World losing ground against Sahel violence

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West African and international powers are failing to tackle the spiralling threat of Islamist militancy in the Sahel region, which is spreading to the Gulf of Guinea, United Nations Secretary-General Antonio Guterres said.

Groups with links to al Qaeda and Islamic State strengthened their foothold across the arid Sahel region this year, making large swathes of territory ungovernable and stoking ethnic violence, especially in Mali and Burkina Faso.

France, the former colonial power in the region, intervened in Mali in 2013 to drive out Islamist militants who occupied the north, but rather than stabilising the region, the situation progressively worsened.

“We are losing ground in the face of violence,” Guterres told a high-level panel on the side-lines of the United National General Assembly.

“I know we are all concerned about continuing escalation of violence in the Sahel and its expansion to Gulf of Guinea countries.”

In July, the UN said Islamist attacks were spreading so fast in West Africa the region should consider bolstering response beyond current military efforts.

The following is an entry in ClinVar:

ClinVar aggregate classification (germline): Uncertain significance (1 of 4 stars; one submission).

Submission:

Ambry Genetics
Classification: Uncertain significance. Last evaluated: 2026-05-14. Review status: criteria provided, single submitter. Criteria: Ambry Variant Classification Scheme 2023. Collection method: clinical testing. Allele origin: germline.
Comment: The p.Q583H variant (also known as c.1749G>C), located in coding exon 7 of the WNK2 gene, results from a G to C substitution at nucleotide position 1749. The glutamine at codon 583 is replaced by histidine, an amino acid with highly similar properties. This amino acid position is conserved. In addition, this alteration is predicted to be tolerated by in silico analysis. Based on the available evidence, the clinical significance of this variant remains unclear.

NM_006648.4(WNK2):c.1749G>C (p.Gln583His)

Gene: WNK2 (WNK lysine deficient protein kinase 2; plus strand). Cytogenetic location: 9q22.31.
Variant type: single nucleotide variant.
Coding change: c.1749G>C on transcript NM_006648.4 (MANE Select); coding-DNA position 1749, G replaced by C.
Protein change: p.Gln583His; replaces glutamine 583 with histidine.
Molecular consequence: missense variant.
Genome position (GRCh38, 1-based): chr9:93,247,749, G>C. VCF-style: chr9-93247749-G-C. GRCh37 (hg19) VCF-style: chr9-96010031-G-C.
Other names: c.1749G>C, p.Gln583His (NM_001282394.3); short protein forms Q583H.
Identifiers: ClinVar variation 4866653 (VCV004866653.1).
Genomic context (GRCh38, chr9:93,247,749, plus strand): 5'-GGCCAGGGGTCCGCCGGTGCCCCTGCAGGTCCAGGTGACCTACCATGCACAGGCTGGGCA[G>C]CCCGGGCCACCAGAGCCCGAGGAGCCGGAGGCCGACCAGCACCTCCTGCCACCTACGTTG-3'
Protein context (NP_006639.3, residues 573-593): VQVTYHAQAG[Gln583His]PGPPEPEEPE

France has about 4 500 troops in the region as part of Burkina Faso counter-terrorism operations, while the United Nations operates a peacekeeping force in Mali of about 15 000 soldiers and police.

In 2017, five countries – Burkina Faso, Niger, Chad, Mali and Mauritania – backed by France, launched the G5 Sahel task force to combat the insurgents. The initiative is perennially underfunded.

“The risk of contagion to other countries is there,” Burkina Faso President Roch Marc Kabore said. “The G5 states can’t handle this situation.”

Incidents of violence spread to Burkina’s southern border to coastal West African countries Togo, Benin, Ivory Coast and Ghana.

West African leaders pledged $1 billion to combat the threat, but as with previous funding, claims scepticism over the move.

France and Germany last month began a new push to reinforce and train regional forces, widening military co-operation with regional bloc ECOWA and countries in the Lake Chad Basin.



“This is an initiative to get new forces into the Sahel and reinforce local capacities so countries can face the challenges in the long-term,” French Foreign Minister Jean-Yves Le Drian said.